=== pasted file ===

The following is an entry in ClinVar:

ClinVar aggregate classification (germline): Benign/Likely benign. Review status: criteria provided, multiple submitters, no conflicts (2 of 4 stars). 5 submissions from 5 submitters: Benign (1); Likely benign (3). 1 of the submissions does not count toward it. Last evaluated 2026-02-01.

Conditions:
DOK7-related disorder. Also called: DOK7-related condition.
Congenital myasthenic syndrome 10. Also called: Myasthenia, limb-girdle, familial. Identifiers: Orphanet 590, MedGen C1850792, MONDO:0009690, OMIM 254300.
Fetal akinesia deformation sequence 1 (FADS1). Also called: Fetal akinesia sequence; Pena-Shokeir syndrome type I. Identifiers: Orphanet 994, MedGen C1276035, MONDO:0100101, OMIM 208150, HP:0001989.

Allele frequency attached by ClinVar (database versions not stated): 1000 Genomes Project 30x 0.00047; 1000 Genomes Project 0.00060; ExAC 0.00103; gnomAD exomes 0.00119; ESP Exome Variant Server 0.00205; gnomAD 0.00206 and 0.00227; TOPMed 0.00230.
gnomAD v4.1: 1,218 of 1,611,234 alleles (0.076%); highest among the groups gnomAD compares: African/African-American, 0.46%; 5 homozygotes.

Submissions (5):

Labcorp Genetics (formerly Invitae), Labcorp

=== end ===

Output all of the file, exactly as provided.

The following is an entry in ClinVar:

ClinVar aggregate classification (germline): Benign/Likely benign. Review status: criteria provided, multiple submitters, no conflicts (2 of 4 stars). 5 submissions from 5 submitters: Benign (1); Likely benign (3). 1 of the submissions does not count toward it. Last evaluated 2026-02-01.

Conditions:
DOK7-related disorder. Also called: DOK7-related condition.
Congenital myasthenic syndrome 10. Also called: Myasthenia, limb-girdle, familial. Identifiers: Orphanet 590, MedGen C1850792, MONDO:0009690, OMIM 254300.
Fetal akinesia deformation sequence 1 (FADS1). Also called: Fetal akinesia sequence; Pena-Shokeir syndrome type I. Identifiers: Orphanet 994, MedGen C1276035, MONDO:0100101, OMIM 208150, HP:0001989.

Allele frequency attached by ClinVar (database versions not stated): 1000 Genomes Project 30x 0.00047; 1000 Genomes Project 0.00060; ExAC 0.00103; gnomAD exomes 0.00119; ESP Exome Variant Server 0.00205; gnomAD 0.00206 and 0.00227; TOPMed 0.00230.
gnomAD v4.1: 1,218 of 1,611,234 alleles (0.076%); highest among the groups gnomAD compares: African/African-American, 0.46%; 5 homozygotes.

Submissions (5):

Labcorp Genetics (formerly Invitae), Labcorp